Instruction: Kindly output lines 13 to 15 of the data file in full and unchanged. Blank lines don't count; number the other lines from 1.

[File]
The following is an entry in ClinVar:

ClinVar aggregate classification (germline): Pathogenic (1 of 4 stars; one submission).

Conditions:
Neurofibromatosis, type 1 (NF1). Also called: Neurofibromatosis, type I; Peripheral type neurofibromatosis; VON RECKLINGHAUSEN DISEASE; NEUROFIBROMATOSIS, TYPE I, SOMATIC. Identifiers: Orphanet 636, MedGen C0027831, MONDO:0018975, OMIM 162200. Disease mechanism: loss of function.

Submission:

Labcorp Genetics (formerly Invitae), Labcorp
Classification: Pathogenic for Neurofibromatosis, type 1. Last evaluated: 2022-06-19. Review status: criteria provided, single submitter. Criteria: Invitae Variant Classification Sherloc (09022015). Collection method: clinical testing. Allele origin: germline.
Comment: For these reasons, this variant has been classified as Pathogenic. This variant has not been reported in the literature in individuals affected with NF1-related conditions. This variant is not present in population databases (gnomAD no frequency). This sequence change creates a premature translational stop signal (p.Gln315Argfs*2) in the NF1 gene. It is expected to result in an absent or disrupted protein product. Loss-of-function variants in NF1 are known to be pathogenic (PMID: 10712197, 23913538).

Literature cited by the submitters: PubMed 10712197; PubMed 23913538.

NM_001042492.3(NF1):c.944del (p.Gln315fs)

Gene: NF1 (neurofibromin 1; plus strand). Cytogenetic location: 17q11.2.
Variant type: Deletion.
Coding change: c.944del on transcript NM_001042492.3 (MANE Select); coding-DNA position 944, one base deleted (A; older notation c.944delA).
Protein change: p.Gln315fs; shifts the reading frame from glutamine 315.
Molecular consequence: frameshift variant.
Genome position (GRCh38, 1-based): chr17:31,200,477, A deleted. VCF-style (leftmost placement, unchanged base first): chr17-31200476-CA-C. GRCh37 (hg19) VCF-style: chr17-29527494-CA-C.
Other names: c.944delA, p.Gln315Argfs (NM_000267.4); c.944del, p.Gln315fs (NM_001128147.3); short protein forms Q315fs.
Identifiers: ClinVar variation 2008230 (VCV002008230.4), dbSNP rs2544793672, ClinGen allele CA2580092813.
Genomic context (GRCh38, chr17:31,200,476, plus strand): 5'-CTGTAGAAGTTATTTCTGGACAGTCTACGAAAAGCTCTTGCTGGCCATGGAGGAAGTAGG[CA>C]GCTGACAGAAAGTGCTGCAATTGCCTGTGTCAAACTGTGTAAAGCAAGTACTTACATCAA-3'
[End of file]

Coding change: c.944del on transcript NM_001042492.3 (MANE Select); coding-DNA position 944, one base deleted (A; older notation c.944delA).
Protein change: p.Gln315fs; shifts the reading frame from glutamine 315.
Molecular consequence: frameshift variant.